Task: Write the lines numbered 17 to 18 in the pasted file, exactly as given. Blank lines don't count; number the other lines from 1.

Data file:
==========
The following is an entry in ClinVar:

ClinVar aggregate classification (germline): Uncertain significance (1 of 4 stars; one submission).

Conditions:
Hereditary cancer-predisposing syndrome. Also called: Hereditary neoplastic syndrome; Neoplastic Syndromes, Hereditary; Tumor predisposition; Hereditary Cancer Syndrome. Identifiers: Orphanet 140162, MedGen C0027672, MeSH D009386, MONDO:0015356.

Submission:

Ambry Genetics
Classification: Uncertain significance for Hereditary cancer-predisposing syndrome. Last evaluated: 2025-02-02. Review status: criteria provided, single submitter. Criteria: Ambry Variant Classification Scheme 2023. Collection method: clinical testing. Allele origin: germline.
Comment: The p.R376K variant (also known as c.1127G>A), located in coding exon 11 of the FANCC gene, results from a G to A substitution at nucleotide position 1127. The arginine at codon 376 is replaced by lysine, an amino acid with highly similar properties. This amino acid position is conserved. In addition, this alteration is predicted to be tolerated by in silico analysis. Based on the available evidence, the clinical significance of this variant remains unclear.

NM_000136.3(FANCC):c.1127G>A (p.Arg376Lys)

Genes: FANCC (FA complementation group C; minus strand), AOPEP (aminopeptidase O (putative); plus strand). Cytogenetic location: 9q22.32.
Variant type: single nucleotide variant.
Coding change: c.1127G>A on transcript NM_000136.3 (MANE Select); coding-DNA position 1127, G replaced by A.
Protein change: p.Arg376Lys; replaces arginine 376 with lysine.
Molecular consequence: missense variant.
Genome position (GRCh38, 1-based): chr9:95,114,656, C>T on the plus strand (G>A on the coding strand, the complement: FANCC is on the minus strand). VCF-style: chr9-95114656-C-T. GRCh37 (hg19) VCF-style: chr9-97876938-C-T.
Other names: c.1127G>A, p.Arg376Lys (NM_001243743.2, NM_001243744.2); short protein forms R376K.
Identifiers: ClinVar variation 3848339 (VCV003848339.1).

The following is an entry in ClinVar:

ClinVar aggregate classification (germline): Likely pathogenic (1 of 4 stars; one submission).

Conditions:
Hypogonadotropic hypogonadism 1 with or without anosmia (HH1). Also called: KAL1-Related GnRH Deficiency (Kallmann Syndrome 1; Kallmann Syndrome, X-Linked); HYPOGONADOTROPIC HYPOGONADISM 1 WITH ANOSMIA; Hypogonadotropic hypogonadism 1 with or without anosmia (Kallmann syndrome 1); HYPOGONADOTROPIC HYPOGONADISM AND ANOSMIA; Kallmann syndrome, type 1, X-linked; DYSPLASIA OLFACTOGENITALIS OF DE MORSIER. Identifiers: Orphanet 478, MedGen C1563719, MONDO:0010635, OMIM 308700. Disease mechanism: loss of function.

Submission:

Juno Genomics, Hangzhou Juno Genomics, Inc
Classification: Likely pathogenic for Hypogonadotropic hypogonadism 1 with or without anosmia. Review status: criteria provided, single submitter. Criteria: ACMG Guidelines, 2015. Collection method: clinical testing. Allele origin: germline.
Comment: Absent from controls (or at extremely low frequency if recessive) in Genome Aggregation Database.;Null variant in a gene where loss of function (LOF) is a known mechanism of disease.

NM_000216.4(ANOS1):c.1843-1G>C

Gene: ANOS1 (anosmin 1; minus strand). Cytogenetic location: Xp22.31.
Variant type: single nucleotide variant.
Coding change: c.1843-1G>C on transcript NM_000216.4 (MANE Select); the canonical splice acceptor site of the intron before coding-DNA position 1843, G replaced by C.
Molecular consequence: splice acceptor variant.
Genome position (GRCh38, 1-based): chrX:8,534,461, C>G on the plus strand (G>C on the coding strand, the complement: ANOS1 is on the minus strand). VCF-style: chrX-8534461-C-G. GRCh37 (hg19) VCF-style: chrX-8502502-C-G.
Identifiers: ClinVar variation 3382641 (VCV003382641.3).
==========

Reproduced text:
Identifiers: ClinVar variation 3848339 (VCV003848339.1).

The following is an entry in ClinVar: